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Nutritional Management of Individuals with Chronic Disease and Vulnerable Populations Following a Disaster
|2016-05-ms-wilcox_r.pdf||Version for non-UH users. Copying/Printing is not permitted||1.18 MB||Adobe PDF||View/Open|
|2016-05-ms-wilcox_uh.pdf||For UH users only||1.31 MB||Adobe PDF||View/Open|
|dc.description||M.S. University of Hawaii at Manoa 2016.|
|dc.description||Includes bibliographical references.|
|dc.description.abstract||Chronic diseases and related conditions (CDRCs), such as diabetes, renal disease, and cardiovascular disease affect a large proportion of the population in developed nations. Following a large scale disaster, when food, water, and medical supplies are limited, CDRCs increase the risk of adverse health outcomes in displaced populations and require nutrition intervention. Other vulnerable populations, including the elderly, breastfeeding moms, and infants are also at high risk for adverse nutrition related health outcomes following a disaster. This thesis is comprised of two research studies, which examine: a) the prevalence of CDRCs in non-institutionalized U.S. adults, b) the effect of chronic disease status, mental or emotional health status, and disability status on disaster preparedness behaviors, and c) nutritional management of vulnerable populations include those with CDRCs. Preparation for disasters by both individuals and communities is an important part of critical infrastructure needed to be able to respond, and recover from disasters.|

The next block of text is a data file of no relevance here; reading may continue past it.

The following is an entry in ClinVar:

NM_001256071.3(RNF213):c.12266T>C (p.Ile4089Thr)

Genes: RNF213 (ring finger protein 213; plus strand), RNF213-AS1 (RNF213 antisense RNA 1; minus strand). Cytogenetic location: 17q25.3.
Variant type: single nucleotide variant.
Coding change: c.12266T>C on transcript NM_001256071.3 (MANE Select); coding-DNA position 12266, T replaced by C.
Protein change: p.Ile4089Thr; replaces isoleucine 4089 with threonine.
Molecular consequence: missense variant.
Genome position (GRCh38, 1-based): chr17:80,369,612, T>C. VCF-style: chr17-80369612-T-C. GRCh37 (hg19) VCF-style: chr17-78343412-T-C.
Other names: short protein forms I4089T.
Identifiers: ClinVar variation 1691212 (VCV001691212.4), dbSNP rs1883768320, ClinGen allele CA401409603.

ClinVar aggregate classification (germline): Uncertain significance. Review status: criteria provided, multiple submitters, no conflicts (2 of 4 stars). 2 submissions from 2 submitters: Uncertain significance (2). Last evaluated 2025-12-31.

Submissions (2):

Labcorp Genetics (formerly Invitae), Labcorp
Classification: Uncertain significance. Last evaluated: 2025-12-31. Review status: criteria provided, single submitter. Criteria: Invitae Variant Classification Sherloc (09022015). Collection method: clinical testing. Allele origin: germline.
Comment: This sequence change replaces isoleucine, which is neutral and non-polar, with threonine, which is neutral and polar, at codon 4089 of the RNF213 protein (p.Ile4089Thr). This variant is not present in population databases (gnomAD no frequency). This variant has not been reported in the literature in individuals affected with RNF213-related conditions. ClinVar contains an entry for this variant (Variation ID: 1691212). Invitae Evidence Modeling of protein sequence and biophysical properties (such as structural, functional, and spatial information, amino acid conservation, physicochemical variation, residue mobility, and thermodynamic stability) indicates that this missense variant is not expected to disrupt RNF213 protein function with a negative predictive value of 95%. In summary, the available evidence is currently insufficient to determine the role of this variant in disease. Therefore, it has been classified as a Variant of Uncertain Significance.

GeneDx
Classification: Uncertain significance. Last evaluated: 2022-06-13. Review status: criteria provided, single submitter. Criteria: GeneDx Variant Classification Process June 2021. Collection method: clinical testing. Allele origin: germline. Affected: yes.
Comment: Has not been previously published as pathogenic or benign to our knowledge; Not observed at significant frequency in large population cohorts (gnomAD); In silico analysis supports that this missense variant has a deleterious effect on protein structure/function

|dc.publisher||[Honolulu] : [University of Hawaii at Manoa], [May 2016]|
|dc.relation||Theses for the degree of Master of Science (University of Hawaii at Manoa). Human Nutrition,Food & Animal Sciences|
|dc.title||Nutritional Management of Individuals with Chronic Disease and Vulnerable Populations Following a Disaster|
|Appears in Collections:||
M.S. - Nutritional Sciences|
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